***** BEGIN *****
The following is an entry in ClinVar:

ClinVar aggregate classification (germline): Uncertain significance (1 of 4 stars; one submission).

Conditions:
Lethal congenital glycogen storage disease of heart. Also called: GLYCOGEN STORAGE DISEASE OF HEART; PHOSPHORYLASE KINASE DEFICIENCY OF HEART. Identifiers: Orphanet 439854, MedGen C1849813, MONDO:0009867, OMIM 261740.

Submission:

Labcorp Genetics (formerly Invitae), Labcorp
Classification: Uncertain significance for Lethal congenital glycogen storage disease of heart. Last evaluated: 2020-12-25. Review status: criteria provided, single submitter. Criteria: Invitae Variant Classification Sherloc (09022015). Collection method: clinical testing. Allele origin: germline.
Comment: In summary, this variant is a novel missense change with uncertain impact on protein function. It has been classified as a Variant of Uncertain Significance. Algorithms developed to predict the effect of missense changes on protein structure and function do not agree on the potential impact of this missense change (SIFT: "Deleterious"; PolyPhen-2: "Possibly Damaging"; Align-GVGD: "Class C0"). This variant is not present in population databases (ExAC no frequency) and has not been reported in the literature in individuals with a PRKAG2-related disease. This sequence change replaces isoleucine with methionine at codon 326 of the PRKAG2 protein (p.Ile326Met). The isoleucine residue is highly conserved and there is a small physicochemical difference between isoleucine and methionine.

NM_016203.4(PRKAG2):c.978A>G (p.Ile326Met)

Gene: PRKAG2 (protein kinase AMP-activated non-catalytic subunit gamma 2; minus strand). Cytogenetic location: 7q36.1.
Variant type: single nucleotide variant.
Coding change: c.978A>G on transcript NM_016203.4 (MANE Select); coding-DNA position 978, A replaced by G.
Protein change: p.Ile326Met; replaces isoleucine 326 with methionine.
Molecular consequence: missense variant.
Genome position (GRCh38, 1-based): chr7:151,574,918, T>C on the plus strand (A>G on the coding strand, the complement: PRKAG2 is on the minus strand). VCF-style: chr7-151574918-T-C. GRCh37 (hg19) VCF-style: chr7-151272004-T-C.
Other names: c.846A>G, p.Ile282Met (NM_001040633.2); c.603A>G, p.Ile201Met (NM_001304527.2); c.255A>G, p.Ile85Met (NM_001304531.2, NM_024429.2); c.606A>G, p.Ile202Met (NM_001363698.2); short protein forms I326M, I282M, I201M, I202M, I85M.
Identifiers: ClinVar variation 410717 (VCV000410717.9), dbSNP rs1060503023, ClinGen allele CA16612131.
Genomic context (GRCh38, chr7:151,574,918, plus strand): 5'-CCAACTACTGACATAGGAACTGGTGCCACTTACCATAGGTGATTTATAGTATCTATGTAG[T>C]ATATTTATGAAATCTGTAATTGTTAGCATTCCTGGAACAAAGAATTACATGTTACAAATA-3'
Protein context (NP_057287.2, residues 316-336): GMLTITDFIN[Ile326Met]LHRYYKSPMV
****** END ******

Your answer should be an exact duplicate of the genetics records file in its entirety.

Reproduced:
The following is an entry in ClinVar:

ClinVar aggregate classification (germline): Uncertain significance (1 of 4 stars; one submission).

Conditions:
Lethal congenital glycogen storage disease of heart. Also called: GLYCOGEN STORAGE DISEASE OF HEART; PHOSPHORYLASE KINASE DEFICIENCY OF HEART. Identifiers: Orphanet 439854, MedGen C1849813, MONDO:0009867, OMIM 261740.

Submission:

Labcorp Genetics (formerly Invitae), Labcorp
Classification: Uncertain significance for Lethal congenital glycogen storage disease of heart. Last evaluated: 2020-12-25. Review status: criteria provided, single submitter. Criteria: Invitae Variant Classification Sherloc (09022015). Collection method: clinical testing. Allele origin: germline.
Comment: In summary, this variant is a novel missense change with uncertain impact on protein function. It has been classified as a Variant of Uncertain Significance. Algorithms developed to predict the effect of missense changes on protein structure and function do not agree on the potential impact of this missense change (SIFT: "Deleterious"; PolyPhen-2: "Possibly Damaging"; Align-GVGD: "Class C0"). This variant is not present in population databases (ExAC no frequency) and has not been reported in the literature in individuals with a PRKAG2-related disease. This sequence change replaces isoleucine with methionine at codon 326 of the PRKAG2 protein (p.Ile326Met). The isoleucine residue is highly conserved and there is a small physicochemical difference between isoleucine and methionine.

NM_016203.4(PRKAG2):c.978A>G (p.Ile326Met)

Gene: PRKAG2 (protein kinase AMP-activated non-catalytic subunit gamma 2; minus strand). Cytogenetic location: 7q36.1.
Variant type: single nucleotide variant.
Coding change: c.978A>G on transcript NM_016203.4 (MANE Select); coding-DNA position 978, A replaced by G.
Protein change: p.Ile326Met; replaces isoleucine 326 with methionine.
Molecular consequence: missense variant.
Genome position (GRCh38, 1-based): chr7:151,574,918, T>C on the plus strand (A>G on the coding strand, the complement: PRKAG2 is on the minus strand). VCF-style: chr7-151574918-T-C. GRCh37 (hg19) VCF-style: chr7-151272004-T-C.
Other names: c.846A>G, p.Ile282Met (NM_001040633.2); c.603A>G, p.Ile201Met (NM_001304527.2); c.255A>G, p.Ile85Met (NM_001304531.2, NM_024429.2); c.606A>G, p.Ile202Met (NM_001363698.2); short protein forms I326M, I282M, I201M, I202M, I85M.
Identifiers: ClinVar variation 410717 (VCV000410717.9), dbSNP rs1060503023, ClinGen allele CA16612131.
Genomic context (GRCh38, chr7:151,574,918, plus strand): 5'-CCAACTACTGACATAGGAACTGGTGCCACTTACCATAGGTGATTTATAGTATCTATGTAG[T>C]ATATTTATGAAATCTGTAATTGTTAGCATTCCTGGAACAAAGAATTACATGTTACAAATA-3'
Protein context (NP_057287.2, residues 316-336): GMLTITDFIN[Ile326Met]LHRYYKSPMV